Dog Saves Owner from Gaza Rocket Strike on Apartment in Ashkelon, Israel (PHOTOS)
Gaza rockets continued to pound Israel, with over 100 rockets striking residential communities and cities throughout Sunday, November 18, wounding nine people including a rescue service worker, who sustained moderate head injuries from a mortar fired from Gaza at the Sha’ar HaNegev Region. Five others, including a couple and their two-year-old daughter, were wounded when a Grad rocket struck their vehicle in Ofakim. Cars, homes and buildings were damaged in the rocket strikes and countless people experienced shock and trauma from the attacks.
The coastal city of Ashkelon, with a population of 130,000 people, was hit particularly hard on Sunday. In one attack, a rocket slammed into a four-story building, penetrating through the roof of the stairwell, and continuing on, leaving a large gaping hole in the floor of one apartment, and in the ceiling of the apartment below. Two people sustained injuries from the attack and five suffered shock. The run-down apartment building is home to Russian and Ethiopian immigrants as well as native Israelis.
For Alex Leibowitz and his wife Olga, parents of four, the rocket attack could have had much more serious consequences had it not been for their dog, Louisa.
Alex was home, feeling sick, on Sunday, while his wife had left to work in the morning. At one point, their dog began barking incessantly. “Louisa just kept on nervously barking non-stop and I couldn’t listen to it any longer, so l went back to the bedroom,” explained Alex.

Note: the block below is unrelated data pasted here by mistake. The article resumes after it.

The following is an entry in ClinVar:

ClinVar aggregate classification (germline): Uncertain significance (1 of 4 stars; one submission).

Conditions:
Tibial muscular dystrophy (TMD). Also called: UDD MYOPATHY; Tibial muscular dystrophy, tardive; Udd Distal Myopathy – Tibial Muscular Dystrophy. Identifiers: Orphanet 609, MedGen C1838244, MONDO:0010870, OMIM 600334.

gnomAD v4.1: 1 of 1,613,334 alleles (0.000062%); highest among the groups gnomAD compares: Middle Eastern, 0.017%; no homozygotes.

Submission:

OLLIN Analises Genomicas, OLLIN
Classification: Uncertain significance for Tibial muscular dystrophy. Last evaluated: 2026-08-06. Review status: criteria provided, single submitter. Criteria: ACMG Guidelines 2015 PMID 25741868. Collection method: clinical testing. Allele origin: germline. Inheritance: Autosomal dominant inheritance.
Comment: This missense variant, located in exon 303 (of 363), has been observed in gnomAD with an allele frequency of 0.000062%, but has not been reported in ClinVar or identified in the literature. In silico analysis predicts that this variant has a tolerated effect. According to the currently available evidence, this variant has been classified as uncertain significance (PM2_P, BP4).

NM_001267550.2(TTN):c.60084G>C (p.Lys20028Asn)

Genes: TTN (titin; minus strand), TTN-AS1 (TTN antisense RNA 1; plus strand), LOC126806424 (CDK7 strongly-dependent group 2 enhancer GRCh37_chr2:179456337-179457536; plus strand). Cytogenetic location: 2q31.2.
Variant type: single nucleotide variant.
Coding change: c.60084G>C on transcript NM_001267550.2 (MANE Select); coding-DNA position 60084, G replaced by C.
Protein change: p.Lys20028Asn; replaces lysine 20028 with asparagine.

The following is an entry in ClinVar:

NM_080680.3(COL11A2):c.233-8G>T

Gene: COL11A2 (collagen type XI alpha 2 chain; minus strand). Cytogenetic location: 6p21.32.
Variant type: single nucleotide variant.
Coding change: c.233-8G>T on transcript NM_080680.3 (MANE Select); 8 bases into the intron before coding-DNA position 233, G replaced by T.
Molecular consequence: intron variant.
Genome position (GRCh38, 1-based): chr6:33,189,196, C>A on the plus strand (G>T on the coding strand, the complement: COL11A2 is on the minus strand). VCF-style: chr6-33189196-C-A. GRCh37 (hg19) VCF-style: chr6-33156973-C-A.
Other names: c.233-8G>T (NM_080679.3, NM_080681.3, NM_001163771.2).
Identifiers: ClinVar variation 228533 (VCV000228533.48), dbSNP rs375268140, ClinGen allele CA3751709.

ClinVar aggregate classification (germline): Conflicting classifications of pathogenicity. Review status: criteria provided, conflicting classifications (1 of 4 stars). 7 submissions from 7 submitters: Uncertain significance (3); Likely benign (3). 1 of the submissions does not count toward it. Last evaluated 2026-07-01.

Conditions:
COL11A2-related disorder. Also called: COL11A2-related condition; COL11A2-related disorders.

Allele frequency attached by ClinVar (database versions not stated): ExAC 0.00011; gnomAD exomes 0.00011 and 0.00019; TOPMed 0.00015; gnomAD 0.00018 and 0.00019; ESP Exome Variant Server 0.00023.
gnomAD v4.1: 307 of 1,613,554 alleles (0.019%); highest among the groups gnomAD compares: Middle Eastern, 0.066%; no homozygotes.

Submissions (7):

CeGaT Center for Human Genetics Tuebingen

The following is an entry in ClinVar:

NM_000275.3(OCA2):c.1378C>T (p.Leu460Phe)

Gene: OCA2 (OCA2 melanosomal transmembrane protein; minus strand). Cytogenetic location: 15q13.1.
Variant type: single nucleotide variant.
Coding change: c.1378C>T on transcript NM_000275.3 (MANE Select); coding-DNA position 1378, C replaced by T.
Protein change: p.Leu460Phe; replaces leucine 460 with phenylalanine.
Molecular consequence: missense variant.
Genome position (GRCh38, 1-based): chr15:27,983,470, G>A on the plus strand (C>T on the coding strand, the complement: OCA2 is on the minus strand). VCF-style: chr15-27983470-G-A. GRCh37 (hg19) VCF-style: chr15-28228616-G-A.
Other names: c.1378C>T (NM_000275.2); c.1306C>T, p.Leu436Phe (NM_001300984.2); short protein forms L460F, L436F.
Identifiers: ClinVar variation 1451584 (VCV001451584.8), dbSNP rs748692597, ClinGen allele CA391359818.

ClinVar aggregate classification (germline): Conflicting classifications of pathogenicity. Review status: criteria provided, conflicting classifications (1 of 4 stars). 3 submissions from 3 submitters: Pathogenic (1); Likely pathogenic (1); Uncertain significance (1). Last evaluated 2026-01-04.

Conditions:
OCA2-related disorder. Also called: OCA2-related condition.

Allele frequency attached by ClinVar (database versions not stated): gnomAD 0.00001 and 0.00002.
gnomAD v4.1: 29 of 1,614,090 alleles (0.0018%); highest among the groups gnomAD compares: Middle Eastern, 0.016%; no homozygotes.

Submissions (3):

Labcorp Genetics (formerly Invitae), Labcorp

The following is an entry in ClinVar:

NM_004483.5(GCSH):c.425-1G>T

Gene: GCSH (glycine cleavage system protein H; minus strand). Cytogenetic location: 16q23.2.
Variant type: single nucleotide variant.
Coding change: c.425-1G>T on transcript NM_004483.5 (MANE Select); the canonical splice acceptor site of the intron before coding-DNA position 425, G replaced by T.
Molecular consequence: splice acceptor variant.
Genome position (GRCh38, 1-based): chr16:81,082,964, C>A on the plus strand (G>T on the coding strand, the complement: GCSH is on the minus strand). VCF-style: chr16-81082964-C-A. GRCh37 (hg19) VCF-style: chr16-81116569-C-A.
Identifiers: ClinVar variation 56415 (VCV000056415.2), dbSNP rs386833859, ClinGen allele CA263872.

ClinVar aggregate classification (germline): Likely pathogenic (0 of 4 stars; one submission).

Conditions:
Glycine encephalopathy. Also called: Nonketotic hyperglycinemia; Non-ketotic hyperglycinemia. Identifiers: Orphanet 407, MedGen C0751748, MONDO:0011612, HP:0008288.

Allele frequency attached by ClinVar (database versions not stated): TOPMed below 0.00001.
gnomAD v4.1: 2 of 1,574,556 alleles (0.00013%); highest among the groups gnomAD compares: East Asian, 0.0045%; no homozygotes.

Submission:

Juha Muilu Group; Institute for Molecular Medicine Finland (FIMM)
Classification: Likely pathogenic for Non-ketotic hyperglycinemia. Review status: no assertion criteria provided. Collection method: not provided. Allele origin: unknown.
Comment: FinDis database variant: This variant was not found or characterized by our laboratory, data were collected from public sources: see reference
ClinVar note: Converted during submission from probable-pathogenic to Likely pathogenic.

Because of the barking, Alex did not hear the rocket warning siren and remained in his bedroom. Shortly afterward, a rocket fired from Gaza struck his apartment building, slicing into his apartment door and penetrating his floor, leaving a trail of debris, shrapnel and shattered glass in its path.
“It was a miracle. Had I gone done the stairwell if I had heard the siren, the rocket would have caught me,” said Alex. Residents of Ashkelon have only 30 seconds to get to shelter once the sirens sound.
“It was as if our dog had some kind of sixth sense to know that a rocket was on its way,” added Olga, his wife. “Louisa’s barking kept my husband alive.”
Although the front end of the Leibovitz’s apartment has been badly damaged, the couple feels very fortunate.
“We have such a good dog,” said Olga, patting Louisa’s head as she now sits calmly on the porch. “We are lucky people today,” she adds as she surveys the large hole in the floor of her living room. “This could have been a much worse situation.”